Install Debian, Fedora or Ubuntu on any hardware: Impossible with ARM systems like the Raspberry Pi. That is the cause.Reading time:15 min.Save in pocketreadPrint viewread comments
Linux is the dominant operating system for single board computers. The bizarre thing about it: Linux supports many of them poorly and some don’t. It was a long time even with the Raspberry Pi. The situation has improved here, which has opened the door to well-known distributions from the x86 world. With Linux support, however, there is still a lot to do that can make life difficult for users.
Curiously, the reasons for this are also the reason why security corrections and operating system upgrades are rare for hardware with ARM processors and Linux – especially for devices of the Internet of Things (IoT) and Android smartphones. The popular miniature computer is therefore well suited to describe the peculiarities associated with ARM cores in the processor, because it makes the ARM world tick very differently than x86 PCs. With this knowledge, you can avoid bad purchases or identify hardware with the fewest pitfalls.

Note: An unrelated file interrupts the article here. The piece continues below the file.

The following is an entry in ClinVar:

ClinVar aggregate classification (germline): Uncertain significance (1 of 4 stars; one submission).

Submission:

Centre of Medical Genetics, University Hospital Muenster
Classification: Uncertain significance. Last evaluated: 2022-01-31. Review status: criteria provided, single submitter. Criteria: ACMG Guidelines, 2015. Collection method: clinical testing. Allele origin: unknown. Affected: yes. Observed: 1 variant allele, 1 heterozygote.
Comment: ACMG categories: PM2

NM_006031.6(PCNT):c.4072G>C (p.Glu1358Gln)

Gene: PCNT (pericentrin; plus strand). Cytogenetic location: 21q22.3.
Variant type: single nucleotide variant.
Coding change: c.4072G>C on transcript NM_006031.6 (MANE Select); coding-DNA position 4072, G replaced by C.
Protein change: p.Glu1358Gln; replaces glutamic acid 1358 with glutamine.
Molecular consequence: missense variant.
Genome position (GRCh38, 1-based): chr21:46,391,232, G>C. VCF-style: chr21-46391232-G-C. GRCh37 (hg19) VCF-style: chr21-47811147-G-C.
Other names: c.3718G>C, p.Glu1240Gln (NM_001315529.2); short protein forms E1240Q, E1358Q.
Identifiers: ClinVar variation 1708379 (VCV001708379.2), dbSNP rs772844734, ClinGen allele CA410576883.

Linux has the reputation of supporting the Raspberry Pi superbly on the one hand and miserably on the other. This contradiction arises from the ambiguity of the term “Linux”. Actually, it is only the name of the operating system kernel that Linus Torvalds and his colleagues are promoting and making available for download via Kernel.org in the source code. However, the term is commonly used for all operating systems that use this kernel – even if they have nothing else in common, such as Android, FritzOS and Ubuntu, which all work very differently internally. This ambiguity is accompanied by a detail that is often overlooked: the makers of such operating systems almost never use an “official” version of Linux downloaded from Kernel.org.